Finally, when we complete the construction of our piece, AI can advise on the best finish for the type of project and guide us step by step on the whole process with detailed instructions, video tutorials and interactive guides.

If you are an educational institution or just interested in what AI can do to support the continuous learning of students and get the best out of them, providing a tailored education, this part is for you.

I've had formal training in woodworking and the opportunity to see the challenges behind teaching the subject. It's such a vast matter that it needs to be standardised for the main topics to give a solid foundation to students about the essential techniques that everyone must know.

As a traditional approach, a syllabus has always been a well-accepted method of tracing the path and marking the milestones for each student. Nowadays, it is understood that students are not all the same; they learn in different ways and, hence, need a dedicated approach.

The good thing with AI is that it has access to billions of data analysed and organised to provide a learning program specific to students' needs. Being a data collector, AI can use the past to deliver a better learning experience.

So, as an example, AI can collect data about students, see their preferences, analyse their performance, identify the areas of struggle and provide a tailored plan that fits the need of every student, helping them to learn more effectively and improve their woodworking skills.

Think of a student having trouble with a particular technique, such as cutting a dovetail joint. AI can identify areas of improvement and provide targeted instruction on that specific technique, such as videos, tutorials, or feedback from the instructor.

Real-time feedback identifies mistakes that need rectification and suggests alternative methods.

This will eventually bring a more efficient and effective learning path.

At this point, I think that one thing should be clear about AI in woodworking: it's a support meant to help the maker and not a replacement.

From this perspective, I think I'm starting to look at AI less scared of its potential impact, aware that it will be the individual choice to use it responsibly.

As mentioned above, AI can significantly contribute to every woodworker's design process. We all have moments where nothing seems to come out of our heads, and sometimes, we need help to unlock our creativity.

The traditional process of designing a piece of furniture involves not only the actual drawing and the preparation of a cut list but also producing a model in scale, with the intent of better visualisation of the product. This process can take many hours, and it's often overlooked.

AI can revolutionise this because, once the design and style are determined, it can produce a detailed 3D model printed in scale to be examined for potential issues and then proposed to the client.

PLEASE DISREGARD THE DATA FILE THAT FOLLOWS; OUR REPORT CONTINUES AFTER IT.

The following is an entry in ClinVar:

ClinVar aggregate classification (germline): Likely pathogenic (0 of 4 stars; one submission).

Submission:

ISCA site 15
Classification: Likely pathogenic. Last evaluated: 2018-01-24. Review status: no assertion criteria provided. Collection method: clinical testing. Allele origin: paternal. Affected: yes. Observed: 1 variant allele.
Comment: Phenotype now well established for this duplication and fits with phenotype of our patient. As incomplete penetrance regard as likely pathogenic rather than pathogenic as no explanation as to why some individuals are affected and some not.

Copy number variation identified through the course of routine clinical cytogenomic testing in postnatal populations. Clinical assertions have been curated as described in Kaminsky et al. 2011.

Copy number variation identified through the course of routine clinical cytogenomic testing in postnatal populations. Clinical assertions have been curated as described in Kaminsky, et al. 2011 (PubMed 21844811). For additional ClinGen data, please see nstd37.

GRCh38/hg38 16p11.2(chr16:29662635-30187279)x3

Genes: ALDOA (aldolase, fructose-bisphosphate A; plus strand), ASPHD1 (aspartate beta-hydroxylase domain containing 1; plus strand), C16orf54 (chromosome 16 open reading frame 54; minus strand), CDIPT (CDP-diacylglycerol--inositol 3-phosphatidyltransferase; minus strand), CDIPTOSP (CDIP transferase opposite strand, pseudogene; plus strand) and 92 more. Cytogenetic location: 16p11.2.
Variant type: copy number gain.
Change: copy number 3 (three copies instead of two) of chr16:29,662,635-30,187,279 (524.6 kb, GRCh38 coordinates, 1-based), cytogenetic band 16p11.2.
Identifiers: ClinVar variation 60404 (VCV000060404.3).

Imagine how much time and money can be saved for the maker and the client!

Another area in which AI can be quite helpful is laying out a road map to make the construction process efficient and productive, organising and prioritising tasks. It can assist woodworkers in better managing their tasks and using their time as effectively as possible.

As you can see, I'm not even touching on all the possible conversion of the inputs generated by AI into automated machines that can replace human activity. Though this is possible and, at industrial levels, already happening, it's not a direct interest or concern of the hobbyist woodworker or small business. Yet, it's worth noticing that CNC is getting very popular in small workshops and, connected to smart software, can generate stunning results in terms of accuracy.


AI is rapidly spreading in any area of our lives, and woodworking is already seeing some effects. Even if we are still in the early stages, many small workshops already use this technology.

But we are already moving fast-paced towards this direction, and it will soon be possible to see AI making an important contribution to the efficiency and productivity of woodworkers. Currently, investing in AI technology has some barriers regarding investment costs. With time, we will see more and more opportunities to integrate it into our construction process.

It is of fundamental importance to remember that, as hobbyists or small businesses, AI comes in our support and helps to simplify tedious processes. It is not a replacement for our creativity; neither is it supposed to replace the woodworker in executing tasks that connect the woodworker to the material and give uniqueness to a bespoke piece of furniture. Hopefully, also in the future, no machine will ever be able to replace our artistic vision.


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Dubai Makers Society offers a woodworking space to rent using power tools and heavy machines.

We also run regular classes for those who want to learn woodworking.